"Micromobility" start-up Lime is encouraging Los Angeles residents to ditch their cars for electric scooters in its first U.S. ad campaign.
LA is one of the most congested cities in the world, per a ranking by Inrix, and that is causing a loneliness problem, according to San Francisco-based Lime.
Lime, which is valued at $2.4 billion but is not yet profitable, has launched its "See You There" ad campaign, encouraging LA residents to get involved in their communities by leaving their cars at home and exploring via other modes of transport.
Lime's 2018 year-end report suggests that two out of five LA riders use its products to replace travel by car, and on average each person travels more than 5 miles.
"The 'See You There' campaign features colorful ads and events that encourage passersby to ditch the car for a more creative and connective urban experience," the company said in a blog post Tuesday.
"Having lived in LA, it can definitely feel isolating because you spend the vast majority of time in traffic or congestion," according to the company's Chief Marketing Officer Duke Stump in the post. "We felt like there was an opportunity to celebrate how mobility and Lime actually can be a positive source of good around connection."
Billboards are running in some of LA's well-known neighborhoods such as Santa Monica, Venice, Hollywood and Downtown. Lime has also published an LA city guide and will run events in an effort to bring communities together as well as courses on how to ride scooters safely, while hand-painted murals stating "Everyone is already here," will also appear in parts of the city.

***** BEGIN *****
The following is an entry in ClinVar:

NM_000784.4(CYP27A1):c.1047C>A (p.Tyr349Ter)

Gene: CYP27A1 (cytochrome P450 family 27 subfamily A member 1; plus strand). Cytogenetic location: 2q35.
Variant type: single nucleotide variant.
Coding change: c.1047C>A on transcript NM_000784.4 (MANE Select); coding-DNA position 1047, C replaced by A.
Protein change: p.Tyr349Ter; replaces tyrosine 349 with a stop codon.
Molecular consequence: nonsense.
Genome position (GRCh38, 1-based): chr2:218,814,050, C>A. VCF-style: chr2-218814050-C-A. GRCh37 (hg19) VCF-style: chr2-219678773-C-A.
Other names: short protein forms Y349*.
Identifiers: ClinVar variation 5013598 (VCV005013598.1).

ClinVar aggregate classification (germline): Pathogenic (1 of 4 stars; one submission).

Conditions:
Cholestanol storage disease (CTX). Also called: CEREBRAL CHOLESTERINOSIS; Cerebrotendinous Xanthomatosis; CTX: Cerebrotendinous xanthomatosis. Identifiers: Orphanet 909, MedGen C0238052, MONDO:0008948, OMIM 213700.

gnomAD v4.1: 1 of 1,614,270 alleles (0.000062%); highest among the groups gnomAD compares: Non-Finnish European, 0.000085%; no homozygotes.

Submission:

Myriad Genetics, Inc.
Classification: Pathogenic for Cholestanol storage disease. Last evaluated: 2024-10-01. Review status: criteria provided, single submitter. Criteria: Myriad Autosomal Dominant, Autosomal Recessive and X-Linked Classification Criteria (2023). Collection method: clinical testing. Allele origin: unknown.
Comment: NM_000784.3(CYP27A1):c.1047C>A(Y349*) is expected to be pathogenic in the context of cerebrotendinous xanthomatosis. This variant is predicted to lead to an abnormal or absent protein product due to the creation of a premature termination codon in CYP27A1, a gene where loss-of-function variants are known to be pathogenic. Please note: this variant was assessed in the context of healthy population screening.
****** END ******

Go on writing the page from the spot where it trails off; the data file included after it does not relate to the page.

Investors are scrambling to put money into Lime and its competitors, but current operating costs outstrip revenues for electric scooter companies according to a February report by research company Ark Invest. It suggested that micromobility company Bird makes $2.43 per mile, but its costs are currently $2.55 per mile, for example.
Lime was founded in January 2017 and is the largest company of its kind. According to CEO Brad Bao, who spoke to CNBC's Karen Tso on Monday, it will be profitable next year. As well as Bird, competitors include Jump, owned by Uber, and San Francisco-based Spin, but Bao said the market is "enormous." "The market opportunity will have a lot of room for a lot of players," he told Tso.
Lime's electric scooters and bicycles are available in 30 countries, but its products are not legally allowed to be ridden everywhere. The U.K. does not currently permit electric scooters to be ridden on public sidewalks or highways, but Lime bikes are available in London and Milton Keynes. Bird has run a trial program with electric scooters in London's Queen Elizabeth Olympic Park, permitted because it is private land.
Singapore banned the riding of e-scooters on sidewalks this week and France also has strict rules around their usage.